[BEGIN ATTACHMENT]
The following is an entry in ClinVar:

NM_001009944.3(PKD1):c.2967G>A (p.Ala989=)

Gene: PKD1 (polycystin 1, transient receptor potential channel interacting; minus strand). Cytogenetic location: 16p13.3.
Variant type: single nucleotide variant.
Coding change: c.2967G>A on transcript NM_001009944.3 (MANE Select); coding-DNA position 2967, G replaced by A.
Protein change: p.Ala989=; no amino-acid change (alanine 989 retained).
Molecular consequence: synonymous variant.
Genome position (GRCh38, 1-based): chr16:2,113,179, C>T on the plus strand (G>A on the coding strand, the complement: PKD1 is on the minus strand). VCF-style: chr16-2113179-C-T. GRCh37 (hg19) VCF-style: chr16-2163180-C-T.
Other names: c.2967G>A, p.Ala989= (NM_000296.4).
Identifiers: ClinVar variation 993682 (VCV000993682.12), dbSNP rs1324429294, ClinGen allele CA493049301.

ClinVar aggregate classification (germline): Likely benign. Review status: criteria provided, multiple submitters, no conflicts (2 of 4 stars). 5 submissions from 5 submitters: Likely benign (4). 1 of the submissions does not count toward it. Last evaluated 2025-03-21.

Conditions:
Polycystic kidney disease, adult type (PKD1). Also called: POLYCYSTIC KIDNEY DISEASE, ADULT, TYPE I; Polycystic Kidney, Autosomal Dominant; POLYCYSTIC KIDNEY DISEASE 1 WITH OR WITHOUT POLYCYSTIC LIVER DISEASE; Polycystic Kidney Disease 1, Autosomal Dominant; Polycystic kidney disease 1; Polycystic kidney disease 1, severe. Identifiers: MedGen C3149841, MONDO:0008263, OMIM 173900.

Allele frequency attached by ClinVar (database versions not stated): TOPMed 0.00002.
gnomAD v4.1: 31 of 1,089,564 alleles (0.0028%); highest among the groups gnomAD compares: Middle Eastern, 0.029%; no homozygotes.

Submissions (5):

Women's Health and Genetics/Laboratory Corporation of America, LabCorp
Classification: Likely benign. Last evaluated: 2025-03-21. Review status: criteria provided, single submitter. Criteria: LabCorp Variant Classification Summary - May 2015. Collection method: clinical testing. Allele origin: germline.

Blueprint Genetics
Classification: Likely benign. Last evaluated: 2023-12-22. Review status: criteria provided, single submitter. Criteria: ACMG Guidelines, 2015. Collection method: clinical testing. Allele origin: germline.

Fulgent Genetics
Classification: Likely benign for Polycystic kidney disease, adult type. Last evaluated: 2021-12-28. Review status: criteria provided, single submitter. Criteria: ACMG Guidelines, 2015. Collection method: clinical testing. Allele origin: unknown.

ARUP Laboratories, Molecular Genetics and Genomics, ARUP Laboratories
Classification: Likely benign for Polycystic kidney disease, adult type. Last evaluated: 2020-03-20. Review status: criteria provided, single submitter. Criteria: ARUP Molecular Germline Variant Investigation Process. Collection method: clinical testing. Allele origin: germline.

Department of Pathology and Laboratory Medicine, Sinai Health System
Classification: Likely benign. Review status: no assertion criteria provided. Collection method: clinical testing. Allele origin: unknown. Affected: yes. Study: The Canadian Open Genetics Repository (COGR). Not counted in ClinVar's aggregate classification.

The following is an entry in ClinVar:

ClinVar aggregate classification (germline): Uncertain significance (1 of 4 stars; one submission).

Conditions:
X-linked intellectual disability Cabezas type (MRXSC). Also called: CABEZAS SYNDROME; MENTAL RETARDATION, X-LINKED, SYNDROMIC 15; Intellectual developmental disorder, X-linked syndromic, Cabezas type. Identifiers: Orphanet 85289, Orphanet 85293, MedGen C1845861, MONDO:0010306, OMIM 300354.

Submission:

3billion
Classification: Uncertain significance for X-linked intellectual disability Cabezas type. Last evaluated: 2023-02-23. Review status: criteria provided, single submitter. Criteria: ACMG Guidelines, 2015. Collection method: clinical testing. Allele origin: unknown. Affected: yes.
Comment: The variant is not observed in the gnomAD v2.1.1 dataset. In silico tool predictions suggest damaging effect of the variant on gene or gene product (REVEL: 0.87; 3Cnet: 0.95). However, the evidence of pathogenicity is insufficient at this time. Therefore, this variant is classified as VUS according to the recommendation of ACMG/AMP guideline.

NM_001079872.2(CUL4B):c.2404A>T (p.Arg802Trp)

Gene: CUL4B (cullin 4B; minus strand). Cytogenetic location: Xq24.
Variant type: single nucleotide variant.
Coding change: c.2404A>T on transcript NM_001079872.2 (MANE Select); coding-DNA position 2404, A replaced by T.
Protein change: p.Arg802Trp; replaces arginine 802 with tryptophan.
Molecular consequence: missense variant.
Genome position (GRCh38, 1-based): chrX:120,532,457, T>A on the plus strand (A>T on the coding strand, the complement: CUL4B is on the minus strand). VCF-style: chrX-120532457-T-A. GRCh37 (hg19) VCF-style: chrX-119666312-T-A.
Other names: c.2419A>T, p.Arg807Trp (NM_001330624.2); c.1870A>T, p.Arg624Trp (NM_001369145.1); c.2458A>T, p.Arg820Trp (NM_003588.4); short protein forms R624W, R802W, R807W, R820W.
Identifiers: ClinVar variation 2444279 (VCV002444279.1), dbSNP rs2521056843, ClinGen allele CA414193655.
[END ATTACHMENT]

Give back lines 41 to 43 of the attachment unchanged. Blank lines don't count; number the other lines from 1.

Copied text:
Genome position (GRCh38, 1-based): chrX:120,532,457, T>A on the plus strand (A>T on the coding strand, the complement: CUL4B is on the minus strand). VCF-style: chrX-120532457-T-A. GRCh37 (hg19) VCF-style: chrX-119666312-T-A.
Other names: c.2419A>T, p.Arg807Trp (NM_001330624.2); c.1870A>T, p.Arg624Trp (NM_001369145.1); c.2458A>T, p.Arg820Trp (NM_003588.4); short protein forms R624W, R802W, R807W, R820W.
Identifiers: ClinVar variation 2444279 (VCV002444279.1), dbSNP rs2521056843, ClinGen allele CA414193655.